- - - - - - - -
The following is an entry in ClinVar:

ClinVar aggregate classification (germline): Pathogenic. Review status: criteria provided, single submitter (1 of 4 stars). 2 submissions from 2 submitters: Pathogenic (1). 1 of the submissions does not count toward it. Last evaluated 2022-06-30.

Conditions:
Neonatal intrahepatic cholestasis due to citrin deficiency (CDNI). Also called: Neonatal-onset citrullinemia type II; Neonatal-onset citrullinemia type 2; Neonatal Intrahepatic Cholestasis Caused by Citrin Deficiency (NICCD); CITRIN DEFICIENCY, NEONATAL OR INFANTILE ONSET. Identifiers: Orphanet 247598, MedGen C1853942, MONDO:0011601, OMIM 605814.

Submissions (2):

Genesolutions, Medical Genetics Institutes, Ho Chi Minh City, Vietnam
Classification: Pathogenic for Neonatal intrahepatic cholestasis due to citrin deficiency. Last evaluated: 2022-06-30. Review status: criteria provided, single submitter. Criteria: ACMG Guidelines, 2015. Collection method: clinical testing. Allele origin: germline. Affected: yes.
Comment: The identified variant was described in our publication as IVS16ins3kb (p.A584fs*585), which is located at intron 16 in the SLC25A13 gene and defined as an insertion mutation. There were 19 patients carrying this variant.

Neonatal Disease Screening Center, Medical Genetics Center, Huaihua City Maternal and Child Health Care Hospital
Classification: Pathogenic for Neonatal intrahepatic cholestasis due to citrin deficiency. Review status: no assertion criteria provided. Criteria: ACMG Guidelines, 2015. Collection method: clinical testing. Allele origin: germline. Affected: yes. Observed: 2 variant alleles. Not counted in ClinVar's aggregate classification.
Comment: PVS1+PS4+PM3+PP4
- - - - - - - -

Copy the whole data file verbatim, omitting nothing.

The following is an entry in ClinVar:

ClinVar aggregate classification (germline): Pathogenic. Review status: criteria provided, single submitter (1 of 4 stars). 2 submissions from 2 submitters: Pathogenic (1). 1 of the submissions does not count toward it. Last evaluated 2022-06-30.

Conditions:
Neonatal intrahepatic cholestasis due to citrin deficiency (CDNI). Also called: Neonatal-onset citrullinemia type II; Neonatal-onset citrullinemia type 2; Neonatal Intrahepatic Cholestasis Caused by Citrin Deficiency (NICCD); CITRIN DEFICIENCY, NEONATAL OR INFANTILE ONSET. Identifiers: Orphanet 247598, MedGen C1853942, MONDO:0011601, OMIM 605814.

Submissions (2):

Genesolutions, Medical Genetics Institutes, Ho Chi Minh City, Vietnam
Classification: Pathogenic for Neonatal intrahepatic cholestasis due to citrin deficiency. Last evaluated: 2022-06-30. Review status: criteria provided, single submitter. Criteria: ACMG Guidelines, 2015. Collection method: clinical testing. Allele origin: germline. Affected: yes.
Comment: The identified variant was described in our publication as IVS16ins3kb (p.A584fs*585), which is located at intron 16 in the SLC25A13 gene and defined as an insertion mutation. There were 19 patients carrying this variant.

Neonatal Disease Screening Center, Medical Genetics Center, Huaihua City Maternal and Child Health Care Hospital
Classification: Pathogenic for Neonatal intrahepatic cholestasis due to citrin deficiency. Review status: no assertion criteria provided. Criteria: ACMG Guidelines, 2015. Collection method: clinical testing. Allele origin: germline. Affected: yes. Observed: 2 variant alleles. Not counted in ClinVar's aggregate classification.
Comment: PVS1+PS4+PM3+PP4